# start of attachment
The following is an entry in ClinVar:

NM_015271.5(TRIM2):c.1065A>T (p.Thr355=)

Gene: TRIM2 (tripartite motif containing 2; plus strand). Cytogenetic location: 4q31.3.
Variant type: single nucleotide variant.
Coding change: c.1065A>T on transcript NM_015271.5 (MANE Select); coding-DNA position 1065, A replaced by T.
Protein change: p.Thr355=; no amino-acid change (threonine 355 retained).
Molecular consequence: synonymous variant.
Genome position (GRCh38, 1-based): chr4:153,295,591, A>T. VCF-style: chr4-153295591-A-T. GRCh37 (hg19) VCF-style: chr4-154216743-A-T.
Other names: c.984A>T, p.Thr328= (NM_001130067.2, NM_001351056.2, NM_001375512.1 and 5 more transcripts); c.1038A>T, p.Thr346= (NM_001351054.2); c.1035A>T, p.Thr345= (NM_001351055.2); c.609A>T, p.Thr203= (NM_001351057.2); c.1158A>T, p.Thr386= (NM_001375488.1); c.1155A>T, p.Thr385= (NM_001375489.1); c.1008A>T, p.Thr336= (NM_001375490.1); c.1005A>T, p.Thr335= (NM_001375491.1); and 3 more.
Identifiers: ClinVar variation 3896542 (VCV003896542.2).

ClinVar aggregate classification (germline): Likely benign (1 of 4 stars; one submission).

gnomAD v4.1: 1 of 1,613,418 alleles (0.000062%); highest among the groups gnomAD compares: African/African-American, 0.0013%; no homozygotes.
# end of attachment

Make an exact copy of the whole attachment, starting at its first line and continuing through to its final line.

The following is an entry in ClinVar:

NM_015271.5(TRIM2):c.1065A>T (p.Thr355=)

Gene: TRIM2 (tripartite motif containing 2; plus strand). Cytogenetic location: 4q31.3.
Variant type: single nucleotide variant.
Coding change: c.1065A>T on transcript NM_015271.5 (MANE Select); coding-DNA position 1065, A replaced by T.
Protein change: p.Thr355=; no amino-acid change (threonine 355 retained).
Molecular consequence: synonymous variant.
Genome position (GRCh38, 1-based): chr4:153,295,591, A>T. VCF-style: chr4-153295591-A-T. GRCh37 (hg19) VCF-style: chr4-154216743-A-T.
Other names: c.984A>T, p.Thr328= (NM_001130067.2, NM_001351056.2, NM_001375512.1 and 5 more transcripts); c.1038A>T, p.Thr346= (NM_001351054.2); c.1035A>T, p.Thr345= (NM_001351055.2); c.609A>T, p.Thr203= (NM_001351057.2); c.1158A>T, p.Thr386= (NM_001375488.1); c.1155A>T, p.Thr385= (NM_001375489.1); c.1008A>T, p.Thr336= (NM_001375490.1); c.1005A>T, p.Thr335= (NM_001375491.1); and 3 more.
Identifiers: ClinVar variation 3896542 (VCV003896542.2).

ClinVar aggregate classification (germline): Likely benign (1 of 4 stars; one submission).

gnomAD v4.1: 1 of 1,613,418 alleles (0.000062%); highest among the groups gnomAD compares: African/African-American, 0.0013%; no homozygotes.